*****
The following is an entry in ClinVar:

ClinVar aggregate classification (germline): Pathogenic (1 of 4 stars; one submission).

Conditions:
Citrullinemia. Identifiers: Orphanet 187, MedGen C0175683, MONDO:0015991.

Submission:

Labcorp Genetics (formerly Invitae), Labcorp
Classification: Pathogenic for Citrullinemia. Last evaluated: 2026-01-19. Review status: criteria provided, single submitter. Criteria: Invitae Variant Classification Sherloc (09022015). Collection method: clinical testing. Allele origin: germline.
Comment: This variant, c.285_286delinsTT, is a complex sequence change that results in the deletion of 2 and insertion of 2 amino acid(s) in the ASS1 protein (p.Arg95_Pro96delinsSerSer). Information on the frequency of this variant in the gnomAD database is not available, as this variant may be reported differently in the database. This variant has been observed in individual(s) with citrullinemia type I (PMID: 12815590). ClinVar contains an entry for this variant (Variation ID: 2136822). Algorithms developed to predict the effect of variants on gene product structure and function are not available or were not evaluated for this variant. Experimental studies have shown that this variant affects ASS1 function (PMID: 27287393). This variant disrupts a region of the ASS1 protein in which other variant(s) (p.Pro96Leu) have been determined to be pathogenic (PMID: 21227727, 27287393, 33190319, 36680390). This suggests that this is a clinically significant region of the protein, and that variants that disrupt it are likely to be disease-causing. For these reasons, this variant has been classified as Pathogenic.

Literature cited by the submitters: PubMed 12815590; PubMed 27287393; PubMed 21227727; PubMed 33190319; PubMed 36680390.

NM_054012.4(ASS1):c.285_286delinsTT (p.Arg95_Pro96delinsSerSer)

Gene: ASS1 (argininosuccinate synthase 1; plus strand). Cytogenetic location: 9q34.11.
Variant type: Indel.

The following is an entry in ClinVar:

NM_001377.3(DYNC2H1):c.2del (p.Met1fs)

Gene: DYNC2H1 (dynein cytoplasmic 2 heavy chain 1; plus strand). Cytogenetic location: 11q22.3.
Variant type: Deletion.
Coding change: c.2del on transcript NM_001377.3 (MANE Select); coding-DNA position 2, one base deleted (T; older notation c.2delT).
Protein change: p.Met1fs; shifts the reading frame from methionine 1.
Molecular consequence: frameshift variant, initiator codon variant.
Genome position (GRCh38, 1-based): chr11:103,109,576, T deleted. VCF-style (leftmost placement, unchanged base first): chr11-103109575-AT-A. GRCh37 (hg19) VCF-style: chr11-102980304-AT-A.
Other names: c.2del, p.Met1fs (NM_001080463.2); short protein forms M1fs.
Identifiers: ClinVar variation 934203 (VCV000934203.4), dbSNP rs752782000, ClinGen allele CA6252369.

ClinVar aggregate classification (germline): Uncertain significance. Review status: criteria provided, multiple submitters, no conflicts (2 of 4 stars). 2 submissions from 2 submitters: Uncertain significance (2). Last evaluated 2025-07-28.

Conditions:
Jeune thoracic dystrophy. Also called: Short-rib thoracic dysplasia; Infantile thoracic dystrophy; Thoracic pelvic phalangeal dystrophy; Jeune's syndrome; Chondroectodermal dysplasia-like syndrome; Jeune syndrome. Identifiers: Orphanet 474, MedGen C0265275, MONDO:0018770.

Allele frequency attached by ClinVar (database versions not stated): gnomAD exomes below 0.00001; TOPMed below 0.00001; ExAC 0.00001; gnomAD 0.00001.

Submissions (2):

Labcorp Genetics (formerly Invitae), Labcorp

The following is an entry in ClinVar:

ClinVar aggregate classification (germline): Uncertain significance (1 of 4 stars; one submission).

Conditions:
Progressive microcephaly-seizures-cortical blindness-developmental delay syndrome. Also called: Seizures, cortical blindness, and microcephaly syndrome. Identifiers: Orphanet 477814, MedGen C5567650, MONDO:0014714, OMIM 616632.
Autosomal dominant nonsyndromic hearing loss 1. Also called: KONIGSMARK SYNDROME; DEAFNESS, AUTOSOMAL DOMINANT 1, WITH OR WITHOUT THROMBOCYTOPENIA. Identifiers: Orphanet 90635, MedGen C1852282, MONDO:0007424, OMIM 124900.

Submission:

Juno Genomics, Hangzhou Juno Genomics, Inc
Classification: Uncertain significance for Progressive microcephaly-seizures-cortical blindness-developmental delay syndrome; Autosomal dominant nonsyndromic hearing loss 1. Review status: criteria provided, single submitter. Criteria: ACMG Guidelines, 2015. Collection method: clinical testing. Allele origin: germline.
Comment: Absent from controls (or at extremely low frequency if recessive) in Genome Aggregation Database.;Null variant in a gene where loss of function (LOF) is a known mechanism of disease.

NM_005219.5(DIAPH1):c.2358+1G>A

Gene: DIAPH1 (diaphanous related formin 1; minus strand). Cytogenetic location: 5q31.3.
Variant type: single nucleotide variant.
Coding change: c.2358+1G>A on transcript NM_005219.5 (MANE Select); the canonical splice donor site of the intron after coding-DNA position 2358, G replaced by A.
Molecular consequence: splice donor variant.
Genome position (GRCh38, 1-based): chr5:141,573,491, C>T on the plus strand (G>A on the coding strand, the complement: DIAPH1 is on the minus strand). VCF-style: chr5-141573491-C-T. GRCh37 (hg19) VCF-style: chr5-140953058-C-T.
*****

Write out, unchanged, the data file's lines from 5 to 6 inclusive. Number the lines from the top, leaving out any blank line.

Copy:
Submission:

Labcorp Genetics (formerly Invitae), Labcorp